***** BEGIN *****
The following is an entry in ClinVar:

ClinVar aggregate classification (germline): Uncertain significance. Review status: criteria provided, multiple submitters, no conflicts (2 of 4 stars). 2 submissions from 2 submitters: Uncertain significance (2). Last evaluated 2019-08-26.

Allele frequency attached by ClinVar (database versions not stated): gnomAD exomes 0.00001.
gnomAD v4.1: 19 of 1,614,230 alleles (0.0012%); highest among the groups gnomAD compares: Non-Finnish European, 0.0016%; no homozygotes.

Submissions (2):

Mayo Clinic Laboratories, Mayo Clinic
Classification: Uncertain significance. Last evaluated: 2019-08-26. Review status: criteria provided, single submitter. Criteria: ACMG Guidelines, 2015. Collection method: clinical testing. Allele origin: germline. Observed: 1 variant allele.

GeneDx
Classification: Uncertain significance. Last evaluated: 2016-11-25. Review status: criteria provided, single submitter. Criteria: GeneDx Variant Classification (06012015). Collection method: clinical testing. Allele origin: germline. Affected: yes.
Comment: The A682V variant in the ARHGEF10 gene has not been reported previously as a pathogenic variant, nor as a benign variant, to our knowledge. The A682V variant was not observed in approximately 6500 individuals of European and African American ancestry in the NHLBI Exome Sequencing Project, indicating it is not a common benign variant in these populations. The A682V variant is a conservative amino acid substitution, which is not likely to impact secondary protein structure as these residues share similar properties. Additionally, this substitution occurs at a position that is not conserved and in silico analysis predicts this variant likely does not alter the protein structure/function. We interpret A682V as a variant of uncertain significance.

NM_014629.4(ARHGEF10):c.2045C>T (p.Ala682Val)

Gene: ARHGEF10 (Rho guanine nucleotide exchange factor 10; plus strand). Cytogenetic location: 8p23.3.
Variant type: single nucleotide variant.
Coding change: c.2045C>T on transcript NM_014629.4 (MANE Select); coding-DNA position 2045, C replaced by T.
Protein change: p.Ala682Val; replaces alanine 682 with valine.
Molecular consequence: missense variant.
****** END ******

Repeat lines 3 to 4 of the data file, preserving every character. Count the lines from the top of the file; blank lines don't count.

Allele frequency attached by ClinVar (database versions not stated): gnomAD exomes 0.00001.
gnomAD v4.1: 19 of 1,614,230 alleles (0.0012%); highest among the groups gnomAD compares: Non-Finnish European, 0.0016%; no homozygotes.